RPI Director Daniel McAdams appears on Ben Swann's excellent documentary on the real origins of ISIS, everybody's favorite enemy. Don't miss the cameos by Barack Obama, John McCain, and Antiwar.Com's Angela Keaton. How many billions of dollars did the US Intelligence Community spend and somehow they totally missed the rise of ISIS, asked McAdams.

27 February 2015read on...

Internet, RIP?
Today the Federal Communications Commission (FCC), a non-elected federal government agency, voted three-to-two to reclassify broadband Internet as a common carrier service under Title II of the Communications Act. This means that – without the vote of Congress, the peoples’ branch of government – a federal agency now claims the power to regulate the Internet. I am surprised that even among civil liberties groups, some claim the federal government increasing regulation of the Internet somehow increases our freedom and liberty.

26 February 2015read on...

NATO's Russia Border Games
When a Russian bomber flew over international waters some 25 miles off the southwest tip of England last week, UK Defense Secretary Michael Fallon called Russia "a real and present danger." The UK government scrambled jet fighters to meet the Russian aircraft as a show of force.

25 February 2015read on...

Peace and Prosperity

Obama's Second Term Foreign Policy: A Full Tank or Running on Empty?


Stephen Walt

At the Ron Paul Institute, our job is to look critically at US foreign policy and point out the disasters of successive interventionist and empire-building administrations. But asked to more clearly define what this Administration is really up to thus far in its second term -- what are its goals, what values does it seek to convey worldwide, what are its motivations -- we often feel at a profound loss.

What does the president want to see happen in Egypt? Syria? What happens next in Afghanistan, Obama's "good war"? Russia re-set?

We non-interventionists are not alone in our confusion. Our cousins the realists are also scratching their heads. Even as they tend to support more government action overseas than we, they would like to at least have some idea what the end-goals might be.

One of the realist school's most consistently cogent personages, Harvard Professor Stephen Walt, joins us in our perplexity. He wonders in his Foreign Policy column today whether the Administration is just plain out of gas:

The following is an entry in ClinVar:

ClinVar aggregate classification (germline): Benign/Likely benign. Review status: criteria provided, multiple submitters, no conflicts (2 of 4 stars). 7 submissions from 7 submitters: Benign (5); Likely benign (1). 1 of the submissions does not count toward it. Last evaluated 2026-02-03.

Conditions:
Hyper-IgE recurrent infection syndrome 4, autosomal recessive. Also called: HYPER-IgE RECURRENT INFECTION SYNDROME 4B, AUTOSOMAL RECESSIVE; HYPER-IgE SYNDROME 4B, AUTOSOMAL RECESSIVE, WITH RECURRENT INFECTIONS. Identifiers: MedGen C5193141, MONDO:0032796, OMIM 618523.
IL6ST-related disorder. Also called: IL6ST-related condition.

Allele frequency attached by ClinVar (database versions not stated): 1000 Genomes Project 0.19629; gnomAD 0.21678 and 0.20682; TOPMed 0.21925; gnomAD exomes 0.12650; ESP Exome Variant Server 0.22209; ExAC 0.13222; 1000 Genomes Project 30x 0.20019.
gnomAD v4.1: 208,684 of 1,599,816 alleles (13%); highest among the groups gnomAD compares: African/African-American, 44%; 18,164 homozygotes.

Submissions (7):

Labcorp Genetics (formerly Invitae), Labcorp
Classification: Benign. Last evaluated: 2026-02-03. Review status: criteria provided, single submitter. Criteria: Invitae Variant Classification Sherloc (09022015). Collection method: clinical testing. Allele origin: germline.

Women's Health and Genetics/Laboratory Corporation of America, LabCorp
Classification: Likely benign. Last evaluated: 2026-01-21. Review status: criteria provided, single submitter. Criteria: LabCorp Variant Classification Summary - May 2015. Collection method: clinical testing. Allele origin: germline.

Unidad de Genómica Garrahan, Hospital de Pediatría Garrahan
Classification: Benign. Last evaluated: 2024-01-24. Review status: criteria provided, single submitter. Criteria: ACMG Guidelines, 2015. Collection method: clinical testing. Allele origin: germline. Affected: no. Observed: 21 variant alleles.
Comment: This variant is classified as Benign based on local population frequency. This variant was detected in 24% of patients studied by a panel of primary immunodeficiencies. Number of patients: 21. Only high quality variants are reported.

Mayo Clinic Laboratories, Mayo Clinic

On Egypt, U.S. policy is neither hard-nosed realist nor a principled defense of democracy. Indeed, I can't quite figure out what the U.S. policy is except that the Egyptian generals are still going to get the customary U.S. baksheesh and the United States will do its best to nudge them into something it can plausibly defend as kinda, sorta democratic. On Syria, I'm glad the United States hasn't gone the Full McCain (defined as a blindfolded dive into a shark-infested pool), but it would be nice if someone explained to the world what U.S. policy is. On Iran, the arrival of a new, more moderate president -- something the administration was positively panting for back in 2009 -- seems to have elicited the most timid of policy responses. Instead of a serious diplomatic initiative, Americans just get to hear more lectures from Prime Minister-Who-Cries-Wolf Netanyahu, who seems to think the United States owes his country another Middle East war. (And while I'm at it, when did CBS News' Bob Schieffer forget how to ask serious questions? If he plans on retiring anytime soon, a second career hosting paid infomercials beckons).

Maybe I'm being too harsh. The transatlantic trade talks seem to have survived Edward Snowden's revelations about National Security Agency spying in Europe, though it will be a long slog before a deal is reached. Despite the sequester, the U.S. military (especially the Special Forces) is busy partnering with foreign militaries around the world. (But am I the only person worrying that the most extensive U.S. connection to a lot of countries seems to be through their generals?). The foreign-policy bureaucracy in Washington is still busy churning out talking points for the next set of summit(s), principals' meetings, or visits from foreign dignitaries. Of course, the vast, top-secret intelligence and counterterrorism empire created after the 9/11 attacks is continuing to burn up $billions, collect gazilla-bytes of data, and Keep Us Safe against a wildly overstated threat.